In any given room, Bryan Lawrence is usually the tallest. Rarely would you know.
”Here he comes,” Kelly Ball, UC Health physical therapist says, as she steps away from her laptop to find her next patient for the day.
Down the hallway, wearing a gray shirt and camouflage cargo shorts, Bryan heads toward the outpatient therapy gym at UC Health’s Daniel Drake Center for Post-Acute Care in a wheelchair he’s only known for eight months.
Bryan lifts up from his chair and deftly hovers over to the therapy table, where he drops his weight.
Kelly hops onto the table—a low, padded surface as wide as a king-sized bed but twice as long—at Bryan’s feet and begins pushing his knees toward his chest, pulling them to one side.
It’s a stretching routine that requires no explanation to Bryan, who makes the hour-and-a-half drive from Maysville, Ky. to see Kelly twice a week for 90 minutes—and had been for four months. Instead, they launch right into conversation.
“How long did it take your kids to sleep through the night?” Kelly asks the father of four, as she rolls Bryan’s legs to opposite side. Kelly tells him about her daughter, how her father-in-law tried to fix her dishwasher. She doesn’t hesitate to inject some humor into their session—as the stretching ends, Kelly leans forward and delivers a one-liner only Bryan hears. For the first time in the afternoon, he cracks a smile and chuckles to himself.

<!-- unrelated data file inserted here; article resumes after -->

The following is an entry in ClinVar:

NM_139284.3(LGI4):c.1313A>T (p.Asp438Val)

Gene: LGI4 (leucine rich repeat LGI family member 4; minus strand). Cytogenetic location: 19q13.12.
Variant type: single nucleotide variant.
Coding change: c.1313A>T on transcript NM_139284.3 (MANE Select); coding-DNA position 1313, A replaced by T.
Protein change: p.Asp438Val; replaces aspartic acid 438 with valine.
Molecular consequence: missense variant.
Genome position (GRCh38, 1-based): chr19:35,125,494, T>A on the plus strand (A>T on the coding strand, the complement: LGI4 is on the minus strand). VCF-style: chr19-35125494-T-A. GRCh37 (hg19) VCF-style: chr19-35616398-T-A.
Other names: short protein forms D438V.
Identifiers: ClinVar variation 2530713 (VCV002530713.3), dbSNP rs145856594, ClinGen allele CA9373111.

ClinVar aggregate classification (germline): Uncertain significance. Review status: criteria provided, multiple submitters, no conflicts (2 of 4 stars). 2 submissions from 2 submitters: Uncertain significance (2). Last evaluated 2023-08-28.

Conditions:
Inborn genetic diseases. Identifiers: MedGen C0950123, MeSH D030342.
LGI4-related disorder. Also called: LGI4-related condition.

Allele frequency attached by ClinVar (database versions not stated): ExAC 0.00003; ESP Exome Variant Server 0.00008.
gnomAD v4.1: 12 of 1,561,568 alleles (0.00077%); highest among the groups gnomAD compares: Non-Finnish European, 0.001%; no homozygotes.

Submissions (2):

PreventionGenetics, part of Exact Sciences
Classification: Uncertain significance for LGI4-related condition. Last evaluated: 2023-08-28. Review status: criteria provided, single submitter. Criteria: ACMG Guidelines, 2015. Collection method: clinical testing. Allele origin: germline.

Bryan is able to roll onto his stomach with no help and start doing push-ups—a long way from his 28 days in the surgical intensive care unit at University of Cincinnati Medical Center, when he couldn’t even control both of his arms.
In October 2017, Bryan was driving about a mile or two from his home when he hit a deer and was ejected from his car. The crash caused eight broken ribs, a punctured lung, and several damaged vertebrae.
Despite his tremendous recovery, Bryan is left in a paraplegic state—his legs and lower body are paralyzed.
After stretching, Bryan transfers to a chair at the other side of the gym, where a suit called an exoskeleton drapes across the back and down the front of the chair like clothing laid out, waiting to be worn.
Kelly affixes the suit to Bryan—strapping his legs against a metal rod, placing his feet on braces, pulling his arms through two loops. She adjusts, readjusts and readjusts again. The robotic suit will have to hold his entire body weight.
Kelly programs measurements—stride length, stand time—into the back of the machine.
With a few last beeps, the suit comes to life.
Bryan stands. With the electricity of the robot and the growing strength and balance of the patient, Bryan takes his first step of the day.
Now, there’s no doubting he’s the tallest person in the room.
Kelly, who holds a doctorate in physical therapy, discovered her passion for neurologic rehabilitation about seven years ago.
“Once you see how much you can make a difference in these peoples’ lives, it’s almost like you can’t go back,” she says.
Kelly mostly works at the outpatient clinic, alongside speech and occupational therapists, who provide patients with the full spectrum of rehabilitation.